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Chicago Sun Times
Chicago Sun-Times
30 Sep 2023

NextImg:5 dead after crash, chemical leak in downstate Teutopolis

Five people were killed in a multi-vehicle crash that included a tanker truck carrying a toxic chemical that spilled Friday night, triggering a large evacuation near downstate Effingham.

The truck was holding 7,500 gallons of anhydrous ammonia, of which about 4,000 gallons spilled, according to the Illinois Environmental Protection Agency. The crash happened about 9:25 p.m. Friday in Teutopolis, about 200 miles south of Chicago.

Effingham County Coroner Kim Rhodes said the five dead included three from the same family — one adult and two children under 12. The other two were adult motorists from out of state, Rhodes said. Additionally, five people were airlifted to hospitals, their conditions unknown.

About 500 people were being evacuated from the area of the crash due to the spill. Evacuations were expected to continue through Sunday morning, the IEPA said.

Multiple other injuries were reported, but the number of people and other vehicles involved in the accident weren’t released.

Anhydrous ammonia is a flammable, “colorless, highly irritating gas with a pungent, suffocating odor,” according to the U.S. Centers for Disease Control and Prevention. It’s used by farmers to add nitrogen fertilizer to soil, and also as a refrigerant in the cooling systems of large buildings.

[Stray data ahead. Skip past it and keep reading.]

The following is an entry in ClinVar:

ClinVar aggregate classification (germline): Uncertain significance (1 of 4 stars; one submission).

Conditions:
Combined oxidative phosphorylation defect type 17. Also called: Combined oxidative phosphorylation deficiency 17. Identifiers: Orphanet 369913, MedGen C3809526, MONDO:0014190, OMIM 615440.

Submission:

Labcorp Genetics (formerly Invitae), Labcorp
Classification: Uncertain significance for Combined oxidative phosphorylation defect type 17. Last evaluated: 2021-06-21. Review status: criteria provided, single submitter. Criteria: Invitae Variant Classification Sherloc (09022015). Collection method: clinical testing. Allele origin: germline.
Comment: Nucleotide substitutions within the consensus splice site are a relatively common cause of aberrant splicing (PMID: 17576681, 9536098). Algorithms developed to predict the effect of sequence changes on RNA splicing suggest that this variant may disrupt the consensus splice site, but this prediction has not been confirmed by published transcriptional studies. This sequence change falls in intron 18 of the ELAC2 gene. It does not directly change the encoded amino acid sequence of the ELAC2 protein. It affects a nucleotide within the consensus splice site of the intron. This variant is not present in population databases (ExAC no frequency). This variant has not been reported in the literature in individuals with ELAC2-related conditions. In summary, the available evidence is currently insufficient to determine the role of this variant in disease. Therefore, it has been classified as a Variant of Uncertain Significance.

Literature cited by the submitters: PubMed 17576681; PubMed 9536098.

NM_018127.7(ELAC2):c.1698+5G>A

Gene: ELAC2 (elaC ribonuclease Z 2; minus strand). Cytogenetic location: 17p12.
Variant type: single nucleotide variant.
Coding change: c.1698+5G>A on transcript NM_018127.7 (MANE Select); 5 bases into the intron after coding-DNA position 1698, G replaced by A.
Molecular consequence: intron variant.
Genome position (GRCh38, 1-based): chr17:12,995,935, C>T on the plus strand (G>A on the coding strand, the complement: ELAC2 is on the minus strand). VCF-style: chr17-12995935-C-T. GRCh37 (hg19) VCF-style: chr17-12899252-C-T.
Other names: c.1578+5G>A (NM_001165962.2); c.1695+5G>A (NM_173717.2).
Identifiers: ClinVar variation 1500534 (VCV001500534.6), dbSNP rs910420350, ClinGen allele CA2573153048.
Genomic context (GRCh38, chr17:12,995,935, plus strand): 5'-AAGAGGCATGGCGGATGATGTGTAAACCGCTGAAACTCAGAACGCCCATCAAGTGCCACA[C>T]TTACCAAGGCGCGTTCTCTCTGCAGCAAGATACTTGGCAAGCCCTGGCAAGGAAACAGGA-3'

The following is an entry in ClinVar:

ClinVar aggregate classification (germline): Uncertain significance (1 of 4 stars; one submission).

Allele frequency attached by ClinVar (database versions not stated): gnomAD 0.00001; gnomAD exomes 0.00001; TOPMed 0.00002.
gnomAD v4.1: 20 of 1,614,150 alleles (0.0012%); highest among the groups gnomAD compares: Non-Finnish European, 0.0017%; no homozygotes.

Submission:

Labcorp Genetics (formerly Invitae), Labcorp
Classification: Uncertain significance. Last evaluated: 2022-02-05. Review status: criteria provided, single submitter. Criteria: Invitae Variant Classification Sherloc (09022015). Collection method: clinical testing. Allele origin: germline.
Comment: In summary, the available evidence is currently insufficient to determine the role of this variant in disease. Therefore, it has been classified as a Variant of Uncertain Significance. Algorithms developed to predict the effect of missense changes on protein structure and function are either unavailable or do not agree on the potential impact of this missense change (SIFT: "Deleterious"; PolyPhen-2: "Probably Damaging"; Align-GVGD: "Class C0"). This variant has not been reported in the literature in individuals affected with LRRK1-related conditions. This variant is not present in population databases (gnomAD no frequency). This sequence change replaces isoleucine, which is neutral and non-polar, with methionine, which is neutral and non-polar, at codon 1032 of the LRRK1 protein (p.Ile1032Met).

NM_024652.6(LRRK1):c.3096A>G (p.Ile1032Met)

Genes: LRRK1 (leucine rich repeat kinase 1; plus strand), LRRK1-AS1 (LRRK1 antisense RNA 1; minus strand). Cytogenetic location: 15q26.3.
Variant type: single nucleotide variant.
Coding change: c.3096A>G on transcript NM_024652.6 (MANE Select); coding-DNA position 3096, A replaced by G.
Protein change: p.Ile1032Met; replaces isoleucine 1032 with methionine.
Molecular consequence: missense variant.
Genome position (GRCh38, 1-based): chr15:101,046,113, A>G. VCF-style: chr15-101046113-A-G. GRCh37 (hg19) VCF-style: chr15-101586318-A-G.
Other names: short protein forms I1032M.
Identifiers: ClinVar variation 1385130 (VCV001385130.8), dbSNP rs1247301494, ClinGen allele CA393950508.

The accident caused “a large plume, cloud of anhydrous ammonia on the roadway that caused terribly dangerous air conditions in the northeast area of Teutopolis,” Effingham County Sheriff Paul Kuhns said. “Because of these conditions, the emergency responders had to wait. They had to mitigate the conditions before they could really get to work on it, and it was a fairly large area.”

Although not strong, crews working overnight struggled against shifting wind.

“The wind changed three or four different times on us,” said Tim McMahon, chief of the Teutopolis Fire Protection District. “That’s another reason we got crews out in different places, reporting back on which way the wind’s going.”

The leak had been partially patched by midday Saturday, and a contractor for the tanker truck, along with state and federal officials, were determining the “best plan to safely empty the tanker,” the IEPA said.

Route 40 between Effingham and Montrose remained closed.

The cause of the accident had not been determined.

Contributing: Associated Press